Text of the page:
The legendary mineral dealer A. E. Foote (1846-1895) of Philadelphia traveled west often in the late 19th century and visited most specimen-producing mining districts in search of minerals. It was on a trip to Bisbee in 1890 that he acquired two examples of an unknown black tetragonal mineral similar in appearance to anatase. Local lore has it that the specimens were sitting on a shelf in the assay office when they were shown to Foote, who purchased them on the spot. He could not identify the crystals and suspected a new mineral species. One specimen consisted of goethite-covered cuprite ore with a magnificent 3 cm black tetragonal free-standing crystal in the center of the rock, associated with connellite, called “footeite” at the time, which later was discredited. The other piece was a splendid large crystal plate of intergrown tetragonal crystals about 10 cm across. It was lightly coated with malachite (this specimen is considerably smaller now; fragments were trimmed off over the years). Foote took them back to Philadelphia but before they could be identified or properly studied, he sold them for $50 apiece – not an insignificant sum for the time - to Clarence S. Bement (1843-1923), a prominent Philadelphia collector. Bement had assembled a significant mineral collection consisting of over 13,000 specimens between 1866-1900. Bement’s collection was purchased by financier J. P. Morgan in 1900
who then donated it to the American Museum of Natural History in New York City. At some point later, one of the two co-type specimens
(the large crystal plate) was acquired by the Smithsonian Institution where it resides today.

In 1891, Bement loaned the two unknown specimens to George A. Koenig (1844-1913), Professor of Mineralogy and Metallurgy at the University of Pennsylvania and, later, at Michigan Tech. His research determined the mineral was unrelated to anatase and was indeed a new copper oxide species unknown to science. He named it Paramelaconite (para = like; melaconite = tenorite). Koenig published his findings in 1891 in the prestigious Proceedings of the Academy of Natural Sciences of Philadelphia. Included in the article is a splendid line drawing of the Bement specimen with the large free-standing crystal on matrix. This specimen is often acknowledged as the finest paramelaconite in existence and is currently on exhibit in the new Mignone Halls of Gems and Minerals at the American Museum of Natural History in New York.

Dr. Clifford Frondel of Harvard University performed additional analyses on a sample of paramelaconite and confirmed that Koenig got it right in 1891. Paramelaconite was indeed a valid copper oxide species in the tetragonal crystal system containing both 1+(cuprous) and 2+ (cupric) oxidation states of copper.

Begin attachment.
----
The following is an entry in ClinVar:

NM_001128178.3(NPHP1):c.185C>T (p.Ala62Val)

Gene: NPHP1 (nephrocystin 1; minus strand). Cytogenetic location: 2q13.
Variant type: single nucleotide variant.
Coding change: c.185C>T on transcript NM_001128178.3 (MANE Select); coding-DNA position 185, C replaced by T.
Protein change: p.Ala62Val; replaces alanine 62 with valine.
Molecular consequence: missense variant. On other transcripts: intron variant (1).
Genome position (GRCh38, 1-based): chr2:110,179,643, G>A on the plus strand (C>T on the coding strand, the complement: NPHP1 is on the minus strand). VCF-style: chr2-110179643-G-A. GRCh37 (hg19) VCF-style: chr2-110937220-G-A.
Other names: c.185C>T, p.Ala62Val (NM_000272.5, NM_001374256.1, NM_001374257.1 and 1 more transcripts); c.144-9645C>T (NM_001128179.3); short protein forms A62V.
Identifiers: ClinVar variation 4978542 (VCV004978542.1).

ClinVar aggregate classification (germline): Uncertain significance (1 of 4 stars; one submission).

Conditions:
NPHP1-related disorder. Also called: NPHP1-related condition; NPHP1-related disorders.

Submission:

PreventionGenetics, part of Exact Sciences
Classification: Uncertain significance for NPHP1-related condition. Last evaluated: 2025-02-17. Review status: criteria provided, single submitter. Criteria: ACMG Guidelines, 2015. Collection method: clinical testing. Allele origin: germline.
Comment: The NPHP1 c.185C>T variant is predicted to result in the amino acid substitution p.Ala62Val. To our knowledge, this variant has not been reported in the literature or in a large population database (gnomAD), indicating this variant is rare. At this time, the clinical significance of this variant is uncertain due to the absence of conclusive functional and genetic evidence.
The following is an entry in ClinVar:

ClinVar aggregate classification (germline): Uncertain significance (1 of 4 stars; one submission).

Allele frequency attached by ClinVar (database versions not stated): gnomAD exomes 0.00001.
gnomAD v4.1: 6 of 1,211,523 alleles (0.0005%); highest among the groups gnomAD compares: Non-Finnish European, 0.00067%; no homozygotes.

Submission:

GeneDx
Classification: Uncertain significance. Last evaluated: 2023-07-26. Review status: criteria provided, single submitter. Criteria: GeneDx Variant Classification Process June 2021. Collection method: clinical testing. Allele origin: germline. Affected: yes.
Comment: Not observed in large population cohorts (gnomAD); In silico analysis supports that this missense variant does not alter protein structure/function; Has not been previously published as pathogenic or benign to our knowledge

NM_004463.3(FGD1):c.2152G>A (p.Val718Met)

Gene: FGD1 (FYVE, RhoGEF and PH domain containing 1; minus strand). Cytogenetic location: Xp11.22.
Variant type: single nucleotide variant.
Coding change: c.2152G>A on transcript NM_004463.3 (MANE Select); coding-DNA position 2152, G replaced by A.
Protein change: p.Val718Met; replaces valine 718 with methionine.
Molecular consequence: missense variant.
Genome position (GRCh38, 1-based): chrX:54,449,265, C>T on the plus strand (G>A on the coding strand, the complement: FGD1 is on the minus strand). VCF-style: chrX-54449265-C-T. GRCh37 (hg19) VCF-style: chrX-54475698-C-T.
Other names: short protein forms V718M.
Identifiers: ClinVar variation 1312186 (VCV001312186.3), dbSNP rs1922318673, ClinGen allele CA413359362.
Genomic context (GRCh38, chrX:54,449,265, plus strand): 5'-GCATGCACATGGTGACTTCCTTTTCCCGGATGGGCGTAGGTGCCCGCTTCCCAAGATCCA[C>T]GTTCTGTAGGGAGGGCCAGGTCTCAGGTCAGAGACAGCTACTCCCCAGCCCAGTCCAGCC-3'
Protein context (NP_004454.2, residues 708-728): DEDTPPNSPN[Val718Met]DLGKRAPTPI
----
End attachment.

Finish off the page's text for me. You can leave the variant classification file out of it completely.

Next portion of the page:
In 1962, paramelaconite was identified in copper ore, at the A. E. Seaman Mineral Museum, that had been collected at the Algomah Mine of Upper Michigan. Crystals to 5 cm(!) were found frozen in massive chrysocolla. Somewhat pitted and lacking luster, subsequent analysis determined the crystals are mostly altered to tenorite. This probably makes sense considering chrysocolla itself is a result of the alteration of primary copper ores.

Some of the Algomah specimens were marketed by dealer Scott Williams of Scottsdale, Arizona. In his 1963 catalog he mentions that prior to this discovery, only three specimens of paramelaconite were known, all from Bisbee. What was this third piece from Bisbee? It turns out that mineralogist Sid Williams, who at the time was at Michigan Tech, during his research into the Algomah material, had located a Bisbee paramelaconite in the A. E. Seaman Museum collection. It was described as “a small, superb group of crystals associated with connellite and malachite”. Where had this specimen come from? George A. Koenig, who had done the original work on paramelaconite in 1891, had also been a professor at Michigan Tech. Perhaps the paramelaconite had been donated by him. Was it trimmed off the large Bement plate in 1891? Is this the third Bisbee specimen dealer Scott Williams was referring to? These questions may never be answered, as the whereabouts of the Michigan Tech specimen are currently unknown, though a tiny single crystal of Bisbee paramelaconite is still in the A. E. Seaman collection. This crystal may have been trimmed from the “superb group of crystals” that Williams described.

While examining the mineral collection at Bryn Mawr College in Pennsylvania in the 1970’s, Rock Currier spotted another specimen of
Bisbee paramelaconite in a cabinet of drawers. This one was a thumbnail sized cluster of crystals mounted on a wooden stand. Where had it come from? Bryn Mawr College had been the recipient of the George W. Vaux Collection in 1957 and the specimen had been his. Vaux was the nephew of William S. Vaux (vauxite is named for him), and was another prominent Philadelphia area collector. Vaux’s beautiful handwritten label notes the specimen was purchased from A. E. Foote in October of 1894. There is also a cost code which is undeciphered, and a notation that says “Bement”. Perhaps this means it too was trimmed off the large Bement plate. In any event, Currier was able to secure the specimen in a trade. Now there was a fine Bisbee paramelaconite in private hands!